His 1993 novel, The Last Burden, also published by Faber, apparently did poorly, and the sequel to English, August, The Mammaries of the Welfare State (2000), has not been published in the US or Britain yet. Perhaps he is not Western enough: certainly it is notable that among the many Indian authors who have recently found success with Western publishers most reside at least part-time in the US or England. Chatterjee instead works for the Indian Administrative Service, and the two Agastya Sen-novels focus on the life of a young Indian bureaucrat.
     Are the inside jokes too Indian ? Are the bits of Hinglish thrown in too confusing ? Is his a portrayal of India that doesn't fit Western Passage to India-ideals ?
     In English, August Chatterjee writes of: "E.M.Forster, India's darling Englishman -- most of us seem to be so grateful that he wrote that novel about India." Western expectations certainly still lie there -- or in Rushdie-like fantasies. Chatterjee's realism (absurd and comic though much of it is) is of a different nature.
     Chatterjee doesn't get bogged down in the too popular magical "realism" of contemporary Indian authors writing in English. The absurdities of the Welfare State are bizarre enough for many entertainments, and Chatterjee makes the most of them.
     Chatterjee also is a fine stylist, and it is unfortunate that expectations after English, August undermined The Last Burden. A more focussed novel, the humour still present but more carefully dosed, The Last Burden shows Chatterjee's true strengths. The Agastya Sen novels are very fine comic entertainments (and welcome and necessary satire in contemporary India), but The Last Burden is a more fully realized novel and should ultimately be the more lasting work.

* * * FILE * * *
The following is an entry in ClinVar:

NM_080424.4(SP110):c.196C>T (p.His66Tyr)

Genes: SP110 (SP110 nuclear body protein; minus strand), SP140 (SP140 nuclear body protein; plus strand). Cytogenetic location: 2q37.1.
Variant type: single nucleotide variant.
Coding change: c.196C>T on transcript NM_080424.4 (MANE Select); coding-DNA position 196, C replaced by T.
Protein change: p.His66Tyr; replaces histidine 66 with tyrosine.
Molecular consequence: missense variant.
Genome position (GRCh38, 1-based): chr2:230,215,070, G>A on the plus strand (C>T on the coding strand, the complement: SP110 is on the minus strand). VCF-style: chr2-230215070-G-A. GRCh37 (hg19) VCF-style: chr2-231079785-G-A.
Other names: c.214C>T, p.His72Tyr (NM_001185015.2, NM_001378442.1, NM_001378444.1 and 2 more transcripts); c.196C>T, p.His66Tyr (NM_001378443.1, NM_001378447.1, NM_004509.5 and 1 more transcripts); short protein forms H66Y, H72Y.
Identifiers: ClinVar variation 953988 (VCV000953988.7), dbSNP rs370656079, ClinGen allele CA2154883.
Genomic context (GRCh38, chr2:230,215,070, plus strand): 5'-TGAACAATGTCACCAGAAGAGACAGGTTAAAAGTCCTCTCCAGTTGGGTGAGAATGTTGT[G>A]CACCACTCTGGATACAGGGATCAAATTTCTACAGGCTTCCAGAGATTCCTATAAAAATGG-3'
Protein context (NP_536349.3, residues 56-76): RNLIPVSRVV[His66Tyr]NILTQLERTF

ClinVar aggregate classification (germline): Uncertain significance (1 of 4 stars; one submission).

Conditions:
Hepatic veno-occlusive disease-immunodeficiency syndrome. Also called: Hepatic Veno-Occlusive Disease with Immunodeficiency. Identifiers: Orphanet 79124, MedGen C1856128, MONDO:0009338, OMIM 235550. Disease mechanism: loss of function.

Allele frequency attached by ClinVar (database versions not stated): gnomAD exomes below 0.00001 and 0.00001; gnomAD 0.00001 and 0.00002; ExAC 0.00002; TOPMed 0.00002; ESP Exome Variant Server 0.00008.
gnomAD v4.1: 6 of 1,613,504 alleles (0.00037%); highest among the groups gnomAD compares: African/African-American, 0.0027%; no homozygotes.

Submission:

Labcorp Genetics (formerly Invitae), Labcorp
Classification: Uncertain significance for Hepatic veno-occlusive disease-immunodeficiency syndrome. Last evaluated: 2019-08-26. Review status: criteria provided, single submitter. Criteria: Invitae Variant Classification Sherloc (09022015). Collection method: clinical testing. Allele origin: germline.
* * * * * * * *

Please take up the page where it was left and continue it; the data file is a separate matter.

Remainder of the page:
Chatterjee has said that he plans to alternate writing Agastya Sen novels and novels resembling The Last Burden. Either type is welcome.
     Chatterjee's use of language has mystified some of his critics. In the Far Eastern Economic Review Theresa Munford wrote (27/1/1994):
... the reader often has to struggle through prose thick with obscure words. His characters don't whine, they pule; they don't speak, they discourse. His aim may be to double readers' vocabulary
     Also reviewing The Last Burden, James Wood wrote in The Guardian (17/8/1993):
A lot of strange and forgotten words appear in The Last Burden: like a Russian General and his medals, it wears them somewhat dementedly, with a chaotic and stuffed pride. But this panel of victories and campaigns wearies the poor spectator. There is too much here, and too much in the nature of self-reward.
     We find Chatterjee has a fine ear, and while his use of language is occasionally unusual it is almost always -- especially in tone -- apposite.
     The books read well, and the most noticeable weakness is the lack of plot. The episodes, however, almost all impress.
     A promising writer, deserving of greater recognition outside India.

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Links

Upamanyu Chatterjee: Upamanyu Chatterjee's books at the complete review: See also: